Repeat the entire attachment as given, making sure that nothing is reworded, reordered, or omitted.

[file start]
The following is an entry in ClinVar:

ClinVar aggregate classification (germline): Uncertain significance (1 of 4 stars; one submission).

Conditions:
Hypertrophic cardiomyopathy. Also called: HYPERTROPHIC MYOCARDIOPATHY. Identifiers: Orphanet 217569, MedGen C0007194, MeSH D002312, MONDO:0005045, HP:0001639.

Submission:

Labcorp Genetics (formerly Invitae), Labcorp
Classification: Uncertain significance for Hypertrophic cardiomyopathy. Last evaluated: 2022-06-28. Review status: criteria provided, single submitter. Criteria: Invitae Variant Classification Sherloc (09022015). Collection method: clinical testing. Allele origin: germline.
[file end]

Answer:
The following is an entry in ClinVar:

ClinVar aggregate classification (germline): Uncertain significance (1 of 4 stars; one submission).

Conditions:
Hypertrophic cardiomyopathy. Also called: HYPERTROPHIC MYOCARDIOPATHY. Identifiers: Orphanet 217569, MedGen C0007194, MeSH D002312, MONDO:0005045, HP:0001639.

Submission:

Labcorp Genetics (formerly Invitae), Labcorp
Classification: Uncertain significance for Hypertrophic cardiomyopathy. Last evaluated: 2022-06-28. Review status: criteria provided, single submitter. Criteria: Invitae Variant Classification Sherloc (09022015). Collection method: clinical testing. Allele origin: germline.